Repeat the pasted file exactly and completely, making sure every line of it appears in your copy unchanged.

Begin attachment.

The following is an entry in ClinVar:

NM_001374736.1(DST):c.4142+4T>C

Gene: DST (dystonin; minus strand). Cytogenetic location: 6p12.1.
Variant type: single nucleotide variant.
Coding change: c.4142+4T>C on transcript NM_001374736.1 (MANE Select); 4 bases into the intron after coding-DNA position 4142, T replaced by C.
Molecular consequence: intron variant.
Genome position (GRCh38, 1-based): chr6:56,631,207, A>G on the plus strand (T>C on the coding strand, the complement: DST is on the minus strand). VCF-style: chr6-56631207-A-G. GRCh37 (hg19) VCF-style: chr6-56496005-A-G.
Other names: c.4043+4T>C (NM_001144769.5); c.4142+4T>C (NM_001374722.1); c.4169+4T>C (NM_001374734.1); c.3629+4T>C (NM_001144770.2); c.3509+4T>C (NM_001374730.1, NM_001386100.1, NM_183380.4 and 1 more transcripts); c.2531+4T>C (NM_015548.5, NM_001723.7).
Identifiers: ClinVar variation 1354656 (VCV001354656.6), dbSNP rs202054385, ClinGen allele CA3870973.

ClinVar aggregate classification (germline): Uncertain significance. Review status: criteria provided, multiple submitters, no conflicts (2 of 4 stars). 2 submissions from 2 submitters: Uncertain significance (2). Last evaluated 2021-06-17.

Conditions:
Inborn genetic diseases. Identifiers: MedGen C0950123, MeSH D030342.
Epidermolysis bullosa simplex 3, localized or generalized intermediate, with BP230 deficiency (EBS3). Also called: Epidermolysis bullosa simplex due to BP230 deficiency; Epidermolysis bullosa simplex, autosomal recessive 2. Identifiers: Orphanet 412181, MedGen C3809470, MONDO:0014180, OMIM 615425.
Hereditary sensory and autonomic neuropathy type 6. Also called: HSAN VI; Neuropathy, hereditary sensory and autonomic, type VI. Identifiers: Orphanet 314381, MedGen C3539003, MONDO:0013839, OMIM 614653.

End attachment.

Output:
The following is an entry in ClinVar:

NM_001374736.1(DST):c.4142+4T>C

Gene: DST (dystonin; minus strand). Cytogenetic location: 6p12.1.
Variant type: single nucleotide variant.
Coding change: c.4142+4T>C on transcript NM_001374736.1 (MANE Select); 4 bases into the intron after coding-DNA position 4142, T replaced by C.
Molecular consequence: intron variant.
Genome position (GRCh38, 1-based): chr6:56,631,207, A>G on the plus strand (T>C on the coding strand, the complement: DST is on the minus strand). VCF-style: chr6-56631207-A-G. GRCh37 (hg19) VCF-style: chr6-56496005-A-G.
Other names: c.4043+4T>C (NM_001144769.5); c.4142+4T>C (NM_001374722.1); c.4169+4T>C (NM_001374734.1); c.3629+4T>C (NM_001144770.2); c.3509+4T>C (NM_001374730.1, NM_001386100.1, NM_183380.4 and 1 more transcripts); c.2531+4T>C (NM_015548.5, NM_001723.7).
Identifiers: ClinVar variation 1354656 (VCV001354656.6), dbSNP rs202054385, ClinGen allele CA3870973.

ClinVar aggregate classification (germline): Uncertain significance. Review status: criteria provided, multiple submitters, no conflicts (2 of 4 stars). 2 submissions from 2 submitters: Uncertain significance (2). Last evaluated 2021-06-17.

Conditions:
Inborn genetic diseases. Identifiers: MedGen C0950123, MeSH D030342.
Epidermolysis bullosa simplex 3, localized or generalized intermediate, with BP230 deficiency (EBS3). Also called: Epidermolysis bullosa simplex due to BP230 deficiency; Epidermolysis bullosa simplex, autosomal recessive 2. Identifiers: Orphanet 412181, MedGen C3809470, MONDO:0014180, OMIM 615425.
Hereditary sensory and autonomic neuropathy type 6. Also called: HSAN VI; Neuropathy, hereditary sensory and autonomic, type VI. Identifiers: Orphanet 314381, MedGen C3539003, MONDO:0013839, OMIM 614653.